When perfectionism and to-do lists lead to illness
Written by listed counsellor/psychotherapist: Noel Bell MA, PG Dip Psych, UKCP
17th December, 20170 Comments
Perfectionism can lead to an unhealthy build-up of stress. Rather than desiring success, perfectionists tend to focus more on avoiding failure. It is this negative orientation that often leads to the accumulation of stress.
You could ask yourself the following questions if you are wondering whether you are suffering from perfectionism. You may be a perfectionist if you answer yes to the following:
- Do you find yourself being unable to say no when asked to complete a seemingly impossible set of to-do lists?
- Do you worry what others, especially your boss, might think of you if you push back in any way to increased demands in the workplace?
Good stress is when you are motivated to improve your performance and to develop your time management and organisational skills by meeting the demands of a busy workload. Bad stress is when you struggle to maintain coherent thinking and instead experience a form of panic about your work and your workload and other areas of your life suffer as a consequence. Bad stress is commonly associated with perfectionism.
You know when bad stress has impacted the quality of your life when you start to see the following happening:
- A feeling like you are about to drown when thinking about your workload.
- Becoming increasingly annoyed with work colleagues dropping by your desk for a chat and a catch-up when you have so much to do.
- Worried about getting fired from your job.
- Anxiety about future employability if you are fired or if you resign.
- Finding it difficult to switch off at night and to drop off to sleep.
- Waking up early, or in the middle of the night, and in a panic about unfinished tasks from your to-do list.
- Loss of appetite.
- States of anxiety at home for no apparent reason like at the weekends.
- Getting increasingly irritated with others in your life.
- Replaying conversations from work in your head and wishing you had said something in response to the incessant demands.
Work-related stress affects all aspects of your life. It is very difficult to demarcate your stress from work and home life. Inevitably the stress from one area will spill over into the other.
Being in a pressurised corporate environment might be exactly where you want to be in your career. It might also be the case that pushing back on the workload might be perceived as a sign of weakness, especially if you work in a sector with a culture of long hours. However, it is also a sign of strength to be able to determine when you are operating at your outer limits and to communicate that to your boss in a calm and assertive way. Your productivity will ultimately decline if you fail to acknowledge the limitations of your capacity to perform in an effective manner.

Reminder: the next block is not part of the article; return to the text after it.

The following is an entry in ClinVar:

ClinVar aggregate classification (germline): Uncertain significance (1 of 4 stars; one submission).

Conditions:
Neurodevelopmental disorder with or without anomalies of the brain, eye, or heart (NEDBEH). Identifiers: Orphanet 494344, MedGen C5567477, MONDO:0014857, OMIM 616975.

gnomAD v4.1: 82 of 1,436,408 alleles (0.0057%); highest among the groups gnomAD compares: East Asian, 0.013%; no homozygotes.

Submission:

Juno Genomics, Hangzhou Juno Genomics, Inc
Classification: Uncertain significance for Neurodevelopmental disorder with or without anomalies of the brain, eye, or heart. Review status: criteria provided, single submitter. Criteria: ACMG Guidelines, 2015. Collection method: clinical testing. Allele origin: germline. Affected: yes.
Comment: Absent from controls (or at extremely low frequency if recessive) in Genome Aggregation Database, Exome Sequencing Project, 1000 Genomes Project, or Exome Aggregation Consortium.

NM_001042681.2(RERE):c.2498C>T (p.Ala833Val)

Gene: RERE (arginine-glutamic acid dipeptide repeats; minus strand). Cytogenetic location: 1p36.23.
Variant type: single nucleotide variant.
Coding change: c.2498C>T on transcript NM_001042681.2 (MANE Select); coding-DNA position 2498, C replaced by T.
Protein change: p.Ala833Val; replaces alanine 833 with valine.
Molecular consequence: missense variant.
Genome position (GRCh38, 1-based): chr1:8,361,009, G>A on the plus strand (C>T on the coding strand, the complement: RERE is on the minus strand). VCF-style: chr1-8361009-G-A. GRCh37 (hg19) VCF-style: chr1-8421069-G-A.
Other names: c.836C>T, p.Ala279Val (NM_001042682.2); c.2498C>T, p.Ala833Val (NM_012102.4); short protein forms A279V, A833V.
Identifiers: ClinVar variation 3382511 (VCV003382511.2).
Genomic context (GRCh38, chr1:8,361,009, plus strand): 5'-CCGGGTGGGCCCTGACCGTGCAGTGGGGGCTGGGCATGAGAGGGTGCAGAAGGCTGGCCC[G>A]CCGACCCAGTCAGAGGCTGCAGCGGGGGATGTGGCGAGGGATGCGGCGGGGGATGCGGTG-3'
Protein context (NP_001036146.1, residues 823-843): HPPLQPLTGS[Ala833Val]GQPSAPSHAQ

Tips on how to deal with perfectionism:
- Stick to attainable goals.
- Repeat to yourself at the start of each working day that there is a healthy difference between striving for excellence and demanding perfection.
- Accept that some levels of anxiety are okay.
- Allow yourself some “downtime” and to do nothing. You need to recharge your batteries by having proper rest.
- Keep journals detailing your thoughts during most stressful times in your working day.
- Challenge your irrational thoughts. You are a worthy member of the team without having to constantly prove yourself by taking on more and more tasks at work.
- Learn to say no when bombarded with unrealistic demands even from the boss.
- Allow yourself to make mistakes. You can learn from mistakes.
Knowing you have options to relieve your anxiety and to reduce stress levels can provide a sense of empowerment in your life. You could speak to your GP if worried about your anxiety and stress levels. You could also speak to the employee assisted services at your organisation if you are comfortable with their confidentiality policies. In therapy you could explore how you originally acquired the perfectionist streak. A therapist will help you to challenge your irrational thoughts and can provide a supporting and private space for you to assess your decision-making processes.
About the author
Noel Bell is a UKCP accredited psychotherapist in London who has spent over 20 years exploring and studying personal growth, recovery from addictions and inner transformation. Noel is an integrative therapist and draws upon the most effective tools and techniques from the psychodynamic, CBT, humanist, existential and transpersonal schools.
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